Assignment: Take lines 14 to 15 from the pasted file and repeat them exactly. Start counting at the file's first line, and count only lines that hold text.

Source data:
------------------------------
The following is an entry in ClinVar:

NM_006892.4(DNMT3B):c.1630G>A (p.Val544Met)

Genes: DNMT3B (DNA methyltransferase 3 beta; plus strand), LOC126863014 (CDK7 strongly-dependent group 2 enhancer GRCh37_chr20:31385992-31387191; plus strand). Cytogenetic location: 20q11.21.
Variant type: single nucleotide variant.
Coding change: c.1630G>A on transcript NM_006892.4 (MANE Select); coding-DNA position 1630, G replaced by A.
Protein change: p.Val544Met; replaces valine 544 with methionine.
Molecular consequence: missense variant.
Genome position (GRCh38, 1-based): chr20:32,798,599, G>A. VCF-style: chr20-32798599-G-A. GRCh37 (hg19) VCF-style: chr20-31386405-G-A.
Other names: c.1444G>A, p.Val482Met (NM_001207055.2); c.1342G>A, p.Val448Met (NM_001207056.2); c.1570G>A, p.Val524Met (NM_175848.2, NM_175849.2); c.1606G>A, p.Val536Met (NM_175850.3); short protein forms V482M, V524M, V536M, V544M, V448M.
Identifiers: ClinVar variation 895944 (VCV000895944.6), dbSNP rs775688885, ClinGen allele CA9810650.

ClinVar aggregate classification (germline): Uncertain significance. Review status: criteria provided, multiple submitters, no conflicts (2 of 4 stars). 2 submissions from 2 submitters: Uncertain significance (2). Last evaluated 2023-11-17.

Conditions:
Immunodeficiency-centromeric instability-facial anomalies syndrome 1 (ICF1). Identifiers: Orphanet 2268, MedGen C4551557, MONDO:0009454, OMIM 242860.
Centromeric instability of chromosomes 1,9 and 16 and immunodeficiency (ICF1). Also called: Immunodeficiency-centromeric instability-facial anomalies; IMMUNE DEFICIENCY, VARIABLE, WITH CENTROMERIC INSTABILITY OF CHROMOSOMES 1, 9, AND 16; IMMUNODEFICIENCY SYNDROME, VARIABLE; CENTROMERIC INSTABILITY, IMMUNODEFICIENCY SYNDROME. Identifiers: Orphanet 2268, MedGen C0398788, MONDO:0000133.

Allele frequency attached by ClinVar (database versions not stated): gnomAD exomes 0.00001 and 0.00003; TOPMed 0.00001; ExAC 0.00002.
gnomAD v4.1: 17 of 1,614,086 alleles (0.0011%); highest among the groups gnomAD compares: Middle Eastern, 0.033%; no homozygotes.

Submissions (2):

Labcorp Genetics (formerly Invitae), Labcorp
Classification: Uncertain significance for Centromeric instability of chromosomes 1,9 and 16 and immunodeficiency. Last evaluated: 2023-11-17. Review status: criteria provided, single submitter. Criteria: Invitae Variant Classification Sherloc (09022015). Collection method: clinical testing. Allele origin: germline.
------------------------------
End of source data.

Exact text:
Centromeric instability of chromosomes 1,9 and 16 and immunodeficiency (ICF1). Also called: Immunodeficiency-centromeric instability-facial anomalies; IMMUNE DEFICIENCY, VARIABLE, WITH CENTROMERIC INSTABILITY OF CHROMOSOMES 1, 9, AND 16; IMMUNODEFICIENCY SYNDROME, VARIABLE; CENTROMERIC INSTABILITY, IMMUNODEFICIENCY SYNDROME. Identifiers: Orphanet 2268, MedGen C0398788, MONDO:0000133.

Allele frequency attached by ClinVar (database versions not stated): gnomAD exomes 0.00001 and 0.00003; TOPMed 0.00001; ExAC 0.00002.